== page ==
Cindy McCain did not hesitate as she stepped toward the microphone, taking her place in the history of political wives who stood by their men in the face of rumored or alleged marital infidelity.

Quaid goes on to compare Cindy McCain with Lee Hart, Dina McGreevey, Suzanne Craig, Hillary Clinton, and other wives of men who had actually, and not allegedly, done them wrong. The Times’s slam of McCain doesn’t even rise to the level of rumor.

“Even if we didn’t have any substantiation for our claims, it’s in our interest to assume they’re true anyway.” Here’s Hoyt offering some heavily varnished truth:

The pity of it is that, without the sex, The Times was on to a good story. McCain, who was reprimanded by the Senate Ethics Committee in 1991 for exercising “poor judgment” by intervening with federal regulators on behalf of a corrupt savings and loan executive, recast himself as a crusader against special interests and the corrupting influence of money in politics. Yet he has continued to maintain complex relationships with lobbyists like Iseman, at whose request he wrote to the Federal Communications Commission to urge a speed-up on a decision affecting one of her clients.

Keating was 17 years ago. What’s new in this story that would merit a 3,000-word front-page story? What’s that “complex relationship” about? Is it unusual for elected officials to prod the bureaucracy on behalf of others? Hoyt’s assumption is one obviously shared by Keller and the four reporters responsible for the hit. In fact, it’s the same assumption that compelled the piece.

“This job of mine is pretty stupid.” The office of the “public editor” was invented to give some cover to the Times as it emerged from the calamitous editorship of Howell Raines. The idea was to give lip service to the myth of an objective press accountable to readers. The first public editor was Dan Okrent, who was straightforward and honest, giving Pinch a few sleepless night, no doubt. In his farewell column, Okrent said what everybody knew: The New York Times is a liberal newspaper.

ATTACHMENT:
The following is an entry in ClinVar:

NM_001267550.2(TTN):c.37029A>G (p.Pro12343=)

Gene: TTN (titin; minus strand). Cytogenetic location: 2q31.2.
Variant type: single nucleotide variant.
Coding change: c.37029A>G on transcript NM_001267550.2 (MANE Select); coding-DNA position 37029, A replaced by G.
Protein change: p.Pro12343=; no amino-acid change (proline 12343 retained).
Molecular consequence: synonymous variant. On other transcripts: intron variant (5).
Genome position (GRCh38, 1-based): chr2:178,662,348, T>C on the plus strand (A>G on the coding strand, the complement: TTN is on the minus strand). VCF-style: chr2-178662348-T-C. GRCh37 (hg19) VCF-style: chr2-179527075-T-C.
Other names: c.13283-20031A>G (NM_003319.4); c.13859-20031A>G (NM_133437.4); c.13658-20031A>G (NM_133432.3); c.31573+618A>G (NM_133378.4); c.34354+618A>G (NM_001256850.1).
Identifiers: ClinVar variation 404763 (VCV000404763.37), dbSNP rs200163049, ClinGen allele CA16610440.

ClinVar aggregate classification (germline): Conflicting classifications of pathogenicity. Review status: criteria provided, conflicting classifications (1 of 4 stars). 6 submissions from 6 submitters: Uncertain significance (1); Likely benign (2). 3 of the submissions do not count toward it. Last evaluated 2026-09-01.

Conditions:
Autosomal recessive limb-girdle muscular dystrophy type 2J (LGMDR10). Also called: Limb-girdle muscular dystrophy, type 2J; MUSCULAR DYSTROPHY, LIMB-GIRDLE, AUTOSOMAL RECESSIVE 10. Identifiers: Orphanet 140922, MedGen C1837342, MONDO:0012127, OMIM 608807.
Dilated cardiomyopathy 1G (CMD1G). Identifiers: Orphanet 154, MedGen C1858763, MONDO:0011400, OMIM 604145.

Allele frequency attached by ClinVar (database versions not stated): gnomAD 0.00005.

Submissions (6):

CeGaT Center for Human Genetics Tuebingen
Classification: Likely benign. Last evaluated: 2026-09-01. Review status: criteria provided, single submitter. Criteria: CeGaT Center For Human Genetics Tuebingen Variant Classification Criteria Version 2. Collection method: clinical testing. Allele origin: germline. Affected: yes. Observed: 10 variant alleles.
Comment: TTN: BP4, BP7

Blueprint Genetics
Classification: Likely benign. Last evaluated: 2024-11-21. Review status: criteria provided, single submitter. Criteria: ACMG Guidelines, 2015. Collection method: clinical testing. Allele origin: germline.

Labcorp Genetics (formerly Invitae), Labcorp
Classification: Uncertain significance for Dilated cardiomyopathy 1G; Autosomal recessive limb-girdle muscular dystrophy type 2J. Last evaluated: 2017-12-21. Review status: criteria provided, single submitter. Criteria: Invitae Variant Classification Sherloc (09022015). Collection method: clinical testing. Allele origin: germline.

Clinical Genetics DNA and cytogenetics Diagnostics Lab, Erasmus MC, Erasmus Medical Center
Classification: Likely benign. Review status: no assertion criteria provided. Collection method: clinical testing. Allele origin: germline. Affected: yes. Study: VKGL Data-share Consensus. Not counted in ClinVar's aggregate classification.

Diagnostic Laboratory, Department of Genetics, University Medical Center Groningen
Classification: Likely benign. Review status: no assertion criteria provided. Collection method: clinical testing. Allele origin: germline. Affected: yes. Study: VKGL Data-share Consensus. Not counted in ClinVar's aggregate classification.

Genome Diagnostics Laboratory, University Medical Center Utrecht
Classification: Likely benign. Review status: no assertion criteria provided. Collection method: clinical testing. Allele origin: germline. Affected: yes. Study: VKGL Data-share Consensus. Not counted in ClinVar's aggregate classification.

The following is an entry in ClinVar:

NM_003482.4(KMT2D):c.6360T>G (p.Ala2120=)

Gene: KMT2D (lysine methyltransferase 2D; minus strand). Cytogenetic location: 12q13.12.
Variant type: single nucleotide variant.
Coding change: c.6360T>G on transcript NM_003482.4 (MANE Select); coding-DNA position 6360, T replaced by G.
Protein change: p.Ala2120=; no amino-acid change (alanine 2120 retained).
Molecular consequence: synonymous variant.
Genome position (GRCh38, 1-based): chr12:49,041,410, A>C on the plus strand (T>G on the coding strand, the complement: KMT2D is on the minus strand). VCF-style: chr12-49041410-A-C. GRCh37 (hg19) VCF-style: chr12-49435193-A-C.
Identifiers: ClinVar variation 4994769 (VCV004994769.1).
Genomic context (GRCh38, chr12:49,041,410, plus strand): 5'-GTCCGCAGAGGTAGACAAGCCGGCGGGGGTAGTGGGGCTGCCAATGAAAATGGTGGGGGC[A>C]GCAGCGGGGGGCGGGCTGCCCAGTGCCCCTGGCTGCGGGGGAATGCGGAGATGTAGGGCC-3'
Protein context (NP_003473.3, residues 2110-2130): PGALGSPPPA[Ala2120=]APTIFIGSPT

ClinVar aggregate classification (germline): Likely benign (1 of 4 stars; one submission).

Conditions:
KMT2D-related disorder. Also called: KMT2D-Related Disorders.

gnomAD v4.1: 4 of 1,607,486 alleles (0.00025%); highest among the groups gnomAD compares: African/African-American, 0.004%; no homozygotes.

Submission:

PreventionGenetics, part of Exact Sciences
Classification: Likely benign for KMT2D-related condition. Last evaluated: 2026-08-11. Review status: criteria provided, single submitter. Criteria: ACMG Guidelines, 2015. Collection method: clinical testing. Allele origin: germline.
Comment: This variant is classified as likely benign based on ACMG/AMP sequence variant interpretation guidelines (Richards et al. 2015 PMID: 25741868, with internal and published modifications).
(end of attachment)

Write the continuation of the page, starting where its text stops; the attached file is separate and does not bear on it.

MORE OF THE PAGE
Clark Hoyt is no Okrent. For him, the word “liberal” is just another baseless, right-wing allegation, as in “a conservative backlash against the ‘liberal’ New York Times.” Hoyt doesn’t yet understand what Okrent knew quite well: The problem at the Times isn’t bias, which is always acceptable. It’s hypocrisy. The Times claims to represent a set of journalistic ideals. But their daily practices show a blatant, if situational disregard for the standards of their profession — standards which certainly would have forbidden the appearance of the McCain story in the first place.

 – Denis Boyles is the author, most recently, of Superior, Nebraska. He teaches at The Brouzils Seminars.

Denis BoylesDennis Boyles is a writer, editor, former university lecturer, and the author/editor of several books of poetry, travel, history, criticism, and practical advice, including Superior, Nebraska (2008), Design Poetics (1975), ...